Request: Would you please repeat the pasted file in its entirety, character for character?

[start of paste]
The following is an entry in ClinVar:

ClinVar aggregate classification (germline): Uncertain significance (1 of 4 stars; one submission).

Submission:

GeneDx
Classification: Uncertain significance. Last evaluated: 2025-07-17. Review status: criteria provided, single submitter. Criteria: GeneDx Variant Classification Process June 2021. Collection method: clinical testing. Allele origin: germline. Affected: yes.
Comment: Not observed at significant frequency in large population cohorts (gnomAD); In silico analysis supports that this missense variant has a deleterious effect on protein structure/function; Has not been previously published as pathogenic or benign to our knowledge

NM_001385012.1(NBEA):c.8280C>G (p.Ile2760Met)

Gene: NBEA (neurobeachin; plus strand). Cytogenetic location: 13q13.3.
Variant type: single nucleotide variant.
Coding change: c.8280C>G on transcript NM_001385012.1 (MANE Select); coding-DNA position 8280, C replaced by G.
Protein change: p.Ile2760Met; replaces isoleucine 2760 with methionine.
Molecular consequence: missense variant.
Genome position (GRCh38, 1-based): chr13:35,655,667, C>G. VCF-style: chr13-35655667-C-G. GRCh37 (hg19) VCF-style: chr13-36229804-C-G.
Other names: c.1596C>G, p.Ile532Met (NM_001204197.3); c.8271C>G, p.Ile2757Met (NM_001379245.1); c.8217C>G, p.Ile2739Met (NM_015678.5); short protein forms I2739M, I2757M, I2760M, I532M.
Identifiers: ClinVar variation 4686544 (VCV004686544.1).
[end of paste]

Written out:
The following is an entry in ClinVar:

ClinVar aggregate classification (germline): Uncertain significance (1 of 4 stars; one submission).

Submission:

GeneDx
Classification: Uncertain significance. Last evaluated: 2025-07-17. Review status: criteria provided, single submitter. Criteria: GeneDx Variant Classification Process June 2021. Collection method: clinical testing. Allele origin: germline. Affected: yes.
Comment: Not observed at significant frequency in large population cohorts (gnomAD); In silico analysis supports that this missense variant has a deleterious effect on protein structure/function; Has not been previously published as pathogenic or benign to our knowledge

NM_001385012.1(NBEA):c.8280C>G (p.Ile2760Met)

Gene: NBEA (neurobeachin; plus strand). Cytogenetic location: 13q13.3.
Variant type: single nucleotide variant.
Coding change: c.8280C>G on transcript NM_001385012.1 (MANE Select); coding-DNA position 8280, C replaced by G.
Protein change: p.Ile2760Met; replaces isoleucine 2760 with methionine.
Molecular consequence: missense variant.
Genome position (GRCh38, 1-based): chr13:35,655,667, C>G. VCF-style: chr13-35655667-C-G. GRCh37 (hg19) VCF-style: chr13-36229804-C-G.
Other names: c.1596C>G, p.Ile532Met (NM_001204197.3); c.8271C>G, p.Ile2757Met (NM_001379245.1); c.8217C>G, p.Ile2739Met (NM_015678.5); short protein forms I2739M, I2757M, I2760M, I532M.
Identifiers: ClinVar variation 4686544 (VCV004686544.1).